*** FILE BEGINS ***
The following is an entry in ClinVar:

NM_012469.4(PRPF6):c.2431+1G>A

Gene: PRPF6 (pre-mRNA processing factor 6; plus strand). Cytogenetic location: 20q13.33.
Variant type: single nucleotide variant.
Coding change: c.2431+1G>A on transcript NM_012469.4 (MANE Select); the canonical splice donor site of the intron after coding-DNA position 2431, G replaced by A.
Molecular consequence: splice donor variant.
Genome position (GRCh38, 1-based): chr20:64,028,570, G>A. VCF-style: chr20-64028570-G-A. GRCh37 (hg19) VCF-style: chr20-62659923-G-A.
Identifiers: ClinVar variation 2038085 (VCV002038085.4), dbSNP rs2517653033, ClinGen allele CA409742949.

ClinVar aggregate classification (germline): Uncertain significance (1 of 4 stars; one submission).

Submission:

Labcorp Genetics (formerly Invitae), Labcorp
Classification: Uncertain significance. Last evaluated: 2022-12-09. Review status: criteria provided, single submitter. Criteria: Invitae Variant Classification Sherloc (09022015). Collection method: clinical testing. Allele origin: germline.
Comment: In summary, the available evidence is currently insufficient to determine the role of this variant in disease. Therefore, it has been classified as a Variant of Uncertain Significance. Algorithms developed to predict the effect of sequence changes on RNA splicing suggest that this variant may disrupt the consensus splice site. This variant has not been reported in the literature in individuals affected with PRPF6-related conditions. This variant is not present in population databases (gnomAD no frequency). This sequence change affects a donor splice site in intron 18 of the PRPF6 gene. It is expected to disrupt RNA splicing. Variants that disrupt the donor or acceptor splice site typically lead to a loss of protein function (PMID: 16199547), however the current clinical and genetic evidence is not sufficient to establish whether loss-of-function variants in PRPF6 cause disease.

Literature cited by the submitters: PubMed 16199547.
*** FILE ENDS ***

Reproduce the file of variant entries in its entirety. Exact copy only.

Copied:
The following is an entry in ClinVar:

NM_012469.4(PRPF6):c.2431+1G>A

Gene: PRPF6 (pre-mRNA processing factor 6; plus strand). Cytogenetic location: 20q13.33.
Variant type: single nucleotide variant.
Coding change: c.2431+1G>A on transcript NM_012469.4 (MANE Select); the canonical splice donor site of the intron after coding-DNA position 2431, G replaced by A.
Molecular consequence: splice donor variant.
Genome position (GRCh38, 1-based): chr20:64,028,570, G>A. VCF-style: chr20-64028570-G-A. GRCh37 (hg19) VCF-style: chr20-62659923-G-A.
Identifiers: ClinVar variation 2038085 (VCV002038085.4), dbSNP rs2517653033, ClinGen allele CA409742949.

ClinVar aggregate classification (germline): Uncertain significance (1 of 4 stars; one submission).

Submission:

Labcorp Genetics (formerly Invitae), Labcorp
Classification: Uncertain significance. Last evaluated: 2022-12-09. Review status: criteria provided, single submitter. Criteria: Invitae Variant Classification Sherloc (09022015). Collection method: clinical testing. Allele origin: germline.
Comment: In summary, the available evidence is currently insufficient to determine the role of this variant in disease. Therefore, it has been classified as a Variant of Uncertain Significance. Algorithms developed to predict the effect of sequence changes on RNA splicing suggest that this variant may disrupt the consensus splice site. This variant has not been reported in the literature in individuals affected with PRPF6-related conditions. This variant is not present in population databases (gnomAD no frequency). This sequence change affects a donor splice site in intron 18 of the PRPF6 gene. It is expected to disrupt RNA splicing. Variants that disrupt the donor or acceptor splice site typically lead to a loss of protein function (PMID: 16199547), however the current clinical and genetic evidence is not sufficient to establish whether loss-of-function variants in PRPF6 cause disease.

Literature cited by the submitters: PubMed 16199547.